• Links to exceptional teaching resources from A.S.A.’s TRAILS (Teaching Resources and Innovation Library for Sociology)
  • MCAT Guide maps chapter content to Foundational Concepts and Content Categories in Section 3 of the MCAT test. 
  • EXCLUSIVE, influential SAGE journal and reference content, built into course materials and assessment tools, that ties important research and scholarship to chapter concepts to strengthen learning
  • Editable, chapter-specific PowerPoint® slides that offer flexibility when creating multimedia lectures so you don’t have to start from scratch but you can customize to your exact needs
  • Sample course syllabi with suggested models for structuring your course that give you options to customize your course in a way that is perfect for you
  • Lecture notes that summarize key concepts on a chapter-by-chapter basis to help you with preparation for lectures and class discussions
  • All tables and figures from the textbook

 

Key features

KEY FEATURES: 

  • Available as a digital option through SAGE vantage, an intuitive digital platform that offers auto-graded assignments and interactive multimedia tools, all carefully designed to ignite student engagement and drive critical thinking. Contact your rep to learn more.
  • Assignable SAGE Premium Video (available on the SAGE vantage platform, linked through SAGE coursepacks) is curated and produced exclusively for this text to bring concepts to life and appeal to diverse learners, featuring animated concept videos, as well as licensed AP news clips.
  • Provides comprehensive coverage of 12 key topics that are most often assigned in introductory courses.
  • A unique new chapter, “Education and the Economy”, explores the connections among our educational system, occupational opportunity, the economy, and the types of work we do.
  • The new “Discover and Debate” feature offers students both interesting issues and points for debate, and models evidence-based arguments and a respectful exchange of ideas. Topics include:
    • Discover Sociological Research – Motion: Polling is an accurate way of gauging public attitudes about politics and society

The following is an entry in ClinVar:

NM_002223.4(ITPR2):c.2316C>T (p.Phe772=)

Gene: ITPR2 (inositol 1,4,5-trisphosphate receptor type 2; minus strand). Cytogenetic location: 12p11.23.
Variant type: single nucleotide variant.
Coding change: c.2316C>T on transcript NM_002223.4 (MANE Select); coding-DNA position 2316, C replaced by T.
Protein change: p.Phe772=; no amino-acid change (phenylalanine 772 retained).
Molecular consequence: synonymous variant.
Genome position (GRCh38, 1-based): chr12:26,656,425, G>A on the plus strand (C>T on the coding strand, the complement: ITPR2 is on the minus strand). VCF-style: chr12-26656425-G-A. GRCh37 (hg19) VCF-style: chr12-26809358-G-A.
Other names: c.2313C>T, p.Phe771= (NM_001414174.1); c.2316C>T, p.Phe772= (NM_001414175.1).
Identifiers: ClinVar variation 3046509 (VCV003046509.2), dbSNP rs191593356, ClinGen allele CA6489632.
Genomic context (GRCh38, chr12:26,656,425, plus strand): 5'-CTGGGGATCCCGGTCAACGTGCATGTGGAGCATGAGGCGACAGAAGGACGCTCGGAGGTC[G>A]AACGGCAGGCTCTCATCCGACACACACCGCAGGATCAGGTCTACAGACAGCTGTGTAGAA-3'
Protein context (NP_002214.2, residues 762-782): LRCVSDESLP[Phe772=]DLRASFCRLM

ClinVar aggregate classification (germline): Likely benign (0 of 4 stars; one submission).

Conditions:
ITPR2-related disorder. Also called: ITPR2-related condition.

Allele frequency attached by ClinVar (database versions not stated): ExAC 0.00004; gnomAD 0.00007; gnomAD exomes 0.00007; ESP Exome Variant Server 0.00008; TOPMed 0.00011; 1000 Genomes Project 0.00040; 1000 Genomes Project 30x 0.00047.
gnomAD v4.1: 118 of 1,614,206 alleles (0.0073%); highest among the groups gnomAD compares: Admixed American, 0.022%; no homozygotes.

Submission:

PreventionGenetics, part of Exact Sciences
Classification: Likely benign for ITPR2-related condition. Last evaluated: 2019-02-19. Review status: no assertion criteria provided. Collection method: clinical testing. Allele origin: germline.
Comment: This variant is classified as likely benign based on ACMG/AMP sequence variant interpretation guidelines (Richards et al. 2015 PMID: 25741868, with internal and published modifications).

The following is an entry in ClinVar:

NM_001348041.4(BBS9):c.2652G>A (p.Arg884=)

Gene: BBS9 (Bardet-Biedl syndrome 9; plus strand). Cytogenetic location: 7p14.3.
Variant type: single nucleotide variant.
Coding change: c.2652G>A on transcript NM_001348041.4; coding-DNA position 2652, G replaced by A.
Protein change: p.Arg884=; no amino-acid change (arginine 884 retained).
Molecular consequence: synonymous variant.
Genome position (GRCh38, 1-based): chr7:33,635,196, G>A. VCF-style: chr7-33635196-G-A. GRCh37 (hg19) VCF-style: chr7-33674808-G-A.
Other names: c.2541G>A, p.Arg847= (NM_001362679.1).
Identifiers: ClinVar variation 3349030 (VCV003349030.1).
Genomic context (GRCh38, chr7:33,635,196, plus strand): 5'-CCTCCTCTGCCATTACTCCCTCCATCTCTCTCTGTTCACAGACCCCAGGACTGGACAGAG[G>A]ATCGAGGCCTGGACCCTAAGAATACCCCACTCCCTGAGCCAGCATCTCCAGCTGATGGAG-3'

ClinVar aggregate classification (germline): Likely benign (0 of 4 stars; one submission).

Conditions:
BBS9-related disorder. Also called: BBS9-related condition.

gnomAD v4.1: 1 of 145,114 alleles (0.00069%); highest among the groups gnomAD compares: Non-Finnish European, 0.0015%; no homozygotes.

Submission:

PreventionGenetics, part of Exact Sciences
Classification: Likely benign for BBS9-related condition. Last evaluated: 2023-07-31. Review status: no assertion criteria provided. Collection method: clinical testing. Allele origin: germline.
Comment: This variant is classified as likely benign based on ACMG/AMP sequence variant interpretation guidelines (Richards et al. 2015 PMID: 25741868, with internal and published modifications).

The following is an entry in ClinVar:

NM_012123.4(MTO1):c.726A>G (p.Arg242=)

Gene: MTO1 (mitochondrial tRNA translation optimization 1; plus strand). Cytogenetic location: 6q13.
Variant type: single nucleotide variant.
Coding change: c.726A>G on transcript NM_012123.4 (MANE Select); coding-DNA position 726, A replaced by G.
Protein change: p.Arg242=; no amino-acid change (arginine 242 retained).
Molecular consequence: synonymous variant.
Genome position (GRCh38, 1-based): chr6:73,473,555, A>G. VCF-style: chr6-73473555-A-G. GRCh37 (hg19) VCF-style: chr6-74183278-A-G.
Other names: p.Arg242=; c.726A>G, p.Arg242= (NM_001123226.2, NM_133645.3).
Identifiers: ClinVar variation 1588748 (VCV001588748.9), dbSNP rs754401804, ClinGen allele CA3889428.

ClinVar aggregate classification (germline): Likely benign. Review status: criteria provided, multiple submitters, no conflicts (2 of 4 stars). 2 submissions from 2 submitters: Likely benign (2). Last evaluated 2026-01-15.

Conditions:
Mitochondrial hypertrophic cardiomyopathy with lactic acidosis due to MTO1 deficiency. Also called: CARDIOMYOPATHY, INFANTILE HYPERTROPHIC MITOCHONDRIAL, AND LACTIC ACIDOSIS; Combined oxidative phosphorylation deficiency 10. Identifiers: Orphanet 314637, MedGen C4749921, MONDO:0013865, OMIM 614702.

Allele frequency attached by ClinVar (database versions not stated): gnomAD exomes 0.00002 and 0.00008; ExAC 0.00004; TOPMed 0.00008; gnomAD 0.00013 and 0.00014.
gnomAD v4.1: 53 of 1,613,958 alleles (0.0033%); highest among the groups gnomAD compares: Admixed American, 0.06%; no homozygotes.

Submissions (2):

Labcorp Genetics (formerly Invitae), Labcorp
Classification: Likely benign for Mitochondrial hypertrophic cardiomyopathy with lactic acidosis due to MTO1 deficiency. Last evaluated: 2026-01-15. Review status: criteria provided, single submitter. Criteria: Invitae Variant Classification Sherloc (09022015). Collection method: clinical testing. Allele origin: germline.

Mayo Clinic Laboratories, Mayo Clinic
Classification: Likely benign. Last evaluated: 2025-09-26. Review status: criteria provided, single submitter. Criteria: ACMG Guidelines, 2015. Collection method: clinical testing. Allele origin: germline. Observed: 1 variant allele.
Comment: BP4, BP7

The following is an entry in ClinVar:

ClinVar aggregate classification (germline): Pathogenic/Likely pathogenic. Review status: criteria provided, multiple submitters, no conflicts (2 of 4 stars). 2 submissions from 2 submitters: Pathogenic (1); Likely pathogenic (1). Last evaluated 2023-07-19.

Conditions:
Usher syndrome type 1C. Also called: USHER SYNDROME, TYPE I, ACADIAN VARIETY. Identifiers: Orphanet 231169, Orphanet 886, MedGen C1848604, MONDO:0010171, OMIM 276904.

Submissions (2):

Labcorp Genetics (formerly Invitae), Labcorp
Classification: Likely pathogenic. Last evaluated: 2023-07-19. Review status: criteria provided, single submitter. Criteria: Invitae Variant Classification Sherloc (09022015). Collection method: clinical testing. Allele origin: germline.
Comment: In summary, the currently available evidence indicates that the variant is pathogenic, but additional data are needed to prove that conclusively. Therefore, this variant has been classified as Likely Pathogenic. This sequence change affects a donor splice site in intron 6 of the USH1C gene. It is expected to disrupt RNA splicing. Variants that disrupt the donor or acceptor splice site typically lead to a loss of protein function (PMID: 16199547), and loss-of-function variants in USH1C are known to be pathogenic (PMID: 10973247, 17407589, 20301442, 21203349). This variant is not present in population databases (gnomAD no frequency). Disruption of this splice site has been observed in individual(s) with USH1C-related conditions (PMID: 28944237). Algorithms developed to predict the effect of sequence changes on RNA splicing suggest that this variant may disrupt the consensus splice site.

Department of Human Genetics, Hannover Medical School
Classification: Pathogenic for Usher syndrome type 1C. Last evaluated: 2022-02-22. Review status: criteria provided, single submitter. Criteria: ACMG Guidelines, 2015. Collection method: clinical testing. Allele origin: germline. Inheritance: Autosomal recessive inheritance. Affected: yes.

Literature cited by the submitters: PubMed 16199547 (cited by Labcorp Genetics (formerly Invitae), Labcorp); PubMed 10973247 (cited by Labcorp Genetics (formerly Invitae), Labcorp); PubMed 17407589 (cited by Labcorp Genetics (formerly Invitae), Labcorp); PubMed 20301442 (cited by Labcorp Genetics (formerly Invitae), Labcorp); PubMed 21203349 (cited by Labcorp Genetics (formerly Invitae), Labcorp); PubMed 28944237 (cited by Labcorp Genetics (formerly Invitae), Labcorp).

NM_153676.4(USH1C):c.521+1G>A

• Culture and Mass Media – Motion: Exposure to violence in films, television programs, music, and video games is harmful to children. It has negative individual and societal effects
    • Socialization and Social Interaction – Motion: Students in grades K-12 have too much homework. Homework should be banned.
    • Groups, Organizations and Bureaucracies – Motion: Schools should regulate and punch cyberbullying committed by their students against other students
    • Deviance and Social Control – Motion: Mandatory minimum sentences for drug crimes are good policy for deterring and punishing drug use and trafficking
    • Class and Inequality – Motion: Gentrification is reviving urban neighborhoods in the United States that have suffered from poverty and crime
    • Race and Ethnicity – Motion: Developed, democratic states like the United States have an obligation to accept refugees fleeing conflict and danger
    • Equal Gender Representation – Motion: Equal gender representation should be a priority in the U.S. president’s cabinet appointments. One way to ensure fair gender representation is through a quota system
    • Sociology of the Family – Motion: Marriage is a fundamental part of a healthy society and a healthy family. The state should adopt policies that encourage and support marriage
    • Education and the Economy – Motion: Politicians and the public should support a $15 federal minimum wage
    • Social Movements and Social Change – Motion: Online social activism is an effective way to foster social change
  • “What Can I Do with a Sociology Degree?” demonstrates how studying sociology develops specific and marketable career skills.
  • Social Life/Social Media essay boxes provide a sociological perspective on pervasive social media.
  • “Behind the Numbers” help guide students to become critical consumers of information on topics such as how stats on poverty and unemployment figures are calculated.